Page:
Recent Highlights from the Western Region
- In 2020, Western SARE developed the Sabbatical Research and Education grant program. Sabbatical grants provide an opportunity for faculty from around the world to partner with Western region farmers, ranchers, agricultural professionals and researchers to exchange ideas and work on topics of mutual importance. Projects focused on unexplored topics in underserved communities and understudied geographic locations are of special interest.
- To better understand information gaps and future directions for research and outreach efforts related to sustainable agriculture in our region, Western SARE released a call for proposals seeking applicants to conduct a needs assessment with Extension educators and NGOs. We are working with Drs. Alexa and Kevan Lamm, professors of agricultural leadership, education and communication at the University of Georgia, and plan to have the resulting report out by March 2022.
- Western SARE regularly publishes a series of how-to “Quick Guides” with the goal of getting project results into the hands of farmers and ranchers quickly and in an easily accessible format. These two-page guides distill information from Extension and researchers into a short, easy-to-digest format. They are intended to supplement the more extensive publications.
Total Grant Awards, 1988-20211
Grant Proposals and Awards 2020-2021
|Grant type||Preproposals Received2||Full Proposals Invited||Full Proposals Received||Proposals Funded||Funding Total|
|Research and Education||214||62||62||19||$6,545,478|
|Professional Development Program||N/A||N/A||53||18||$1,458,795|
|Research to Grassroots||N/A||N/A||21||14||$880,310|
1These totals exclude additional direct funding given each year to Cooperative Extension in every state to support state-level programming on sustainable agriculture.
2The use of a preproposal process varies by region. It serves to screen project ideas for the larger and more complex grant programs, and to reduce applicants' proposal preparation burden as well as the proposal review burden for SARE's volunteer reviewers.
Trainings Support Tribal Management of Blackfeet Nation’s Agricultural Strategic Plan
The Blackfeet Nation in northwestern Montana is home to nearly 7,000 registered members of the Blackfeet Tribe. It encompasses an area of 1.5 million acres, much of which is used for farming and ranching. The Blackfeet Agricultural Resource Management Plan (ARMP), a recent tribal undertaking, is an ambitious strategic plan focused on the “utilization, protection, conservation and restoration of agricultural lands for the benefit of the Blackfeet people and future generations.” The ARMP is set to change not only agriculture on the Blackfeet Nation but also the economic futures of nearly 500 producers and their families. In the past, many tribal programs heavily relied on outside, contract-based professionals to carry out projects such as the ARMP. These temporary solutions have hindered the development of the professional capacity of tribal employees.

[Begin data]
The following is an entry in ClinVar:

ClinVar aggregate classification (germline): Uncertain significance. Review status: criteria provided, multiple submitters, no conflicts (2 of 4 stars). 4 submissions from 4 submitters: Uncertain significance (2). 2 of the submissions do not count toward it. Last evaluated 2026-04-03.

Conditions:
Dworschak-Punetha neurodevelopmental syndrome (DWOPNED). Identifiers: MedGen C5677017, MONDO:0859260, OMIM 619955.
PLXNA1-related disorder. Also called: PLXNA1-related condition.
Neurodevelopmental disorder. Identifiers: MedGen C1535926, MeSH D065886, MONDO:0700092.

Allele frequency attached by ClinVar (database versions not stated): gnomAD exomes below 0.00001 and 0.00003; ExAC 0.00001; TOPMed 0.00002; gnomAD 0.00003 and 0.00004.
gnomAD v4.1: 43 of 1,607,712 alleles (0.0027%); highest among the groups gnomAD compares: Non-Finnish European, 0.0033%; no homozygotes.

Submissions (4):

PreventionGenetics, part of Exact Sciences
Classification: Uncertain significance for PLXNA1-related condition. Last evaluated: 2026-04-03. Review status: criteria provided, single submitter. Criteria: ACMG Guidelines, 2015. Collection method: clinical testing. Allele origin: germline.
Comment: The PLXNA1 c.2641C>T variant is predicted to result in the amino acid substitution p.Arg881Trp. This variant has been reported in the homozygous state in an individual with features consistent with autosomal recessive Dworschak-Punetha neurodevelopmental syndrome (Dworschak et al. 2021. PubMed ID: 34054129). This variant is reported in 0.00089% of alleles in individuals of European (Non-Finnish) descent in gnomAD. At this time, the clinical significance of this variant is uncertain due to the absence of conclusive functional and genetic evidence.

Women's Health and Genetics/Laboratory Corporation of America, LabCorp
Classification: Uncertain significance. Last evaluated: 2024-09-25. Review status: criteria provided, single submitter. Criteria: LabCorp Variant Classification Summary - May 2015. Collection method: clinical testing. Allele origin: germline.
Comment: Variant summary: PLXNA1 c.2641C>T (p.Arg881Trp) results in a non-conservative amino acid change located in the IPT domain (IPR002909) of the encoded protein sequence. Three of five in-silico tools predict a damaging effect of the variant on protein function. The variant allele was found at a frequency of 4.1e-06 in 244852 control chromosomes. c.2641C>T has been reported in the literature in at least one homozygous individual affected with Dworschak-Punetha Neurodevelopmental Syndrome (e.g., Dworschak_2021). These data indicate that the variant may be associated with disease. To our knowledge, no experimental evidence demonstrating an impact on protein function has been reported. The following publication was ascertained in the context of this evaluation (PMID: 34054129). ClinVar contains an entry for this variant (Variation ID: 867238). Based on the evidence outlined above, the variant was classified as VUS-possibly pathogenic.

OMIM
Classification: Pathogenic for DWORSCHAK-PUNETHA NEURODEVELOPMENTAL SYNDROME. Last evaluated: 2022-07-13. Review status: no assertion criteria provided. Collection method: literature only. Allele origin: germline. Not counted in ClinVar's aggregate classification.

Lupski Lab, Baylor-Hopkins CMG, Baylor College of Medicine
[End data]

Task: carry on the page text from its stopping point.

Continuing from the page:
By building capacity internally, the Tribe can ensure the success of projects managed by dedicated professionals who are attuned to realities on the reservation: cultural, political, climatic or otherwise.”
Loren BirdRattler, ARMP project manager
The Actions Taken
After securing a SARE Professional Development Program grant, Loren BirdRattler set to work building internal capacity for the implementation of the ARMP by professionalizing the current workforce through classroom and field courses, as well as through attendance at professional conferences. He then focused on developing an Extension sponsored, train-the-trainer series on sustainable agriculture that will benefit the full ARMP team and producers.
Before the project team built the training program, they communicated with stakeholders including agricultural producers and those working in grocery stores, schools and food transportation. That feedback ensured everyone had a place in the planning efforts. “Ideally this project will become a framework for continual training in a variety of agricultural subjects of importance,” says BirdRattler.
The Sustainable Agriculture Train-the-Trainer course topics included soil integrity, tribally sanctioned water use, and pest and weed management techniques that don’t further soil or water degradation. Project management software and GIS were integrated into the curriculum to allow for more effective planning and evaluation. Training young ag professionals was particularly important, as they will carry on the vision of the Blackfeet Tribe for years to come.
Funding from the SARE grant allowed for tribal employees to attend and present at more than 50 new venues. Specific impacts include:
- Spreading the word: By attending agricultural conferences and meetings, program staff were able to share progress updates and offer information on how the ARMP was developed within the Blackfeet tribal community.
- Practical training: Train-the-trainer participants learned about the Food Safety Modernization Act and how it applies to commercial food production within the Nation, as well as about biological invasive species management and mitigation.
- Significant outreach: More than 500 agricultural professionals learned of the ARMP methodologies and implementation strategies through conferences and meetings.
Learn more: See the related SARE project EW18-027.
Seed Production in Southern Oregon has a Promising Future
Southern Oregon has a climate well suited for seed production, and there are already more than a dozen farmers in the area who are selling commercial seed on contract for regional, national and international seed companies. But growing seed is a complex venture with its own set of challenges, and those who want to get started in it need proper training and education. Though the region has the potential to become an organic seed production hub, farmers interested in the industry need to learn how to do it well.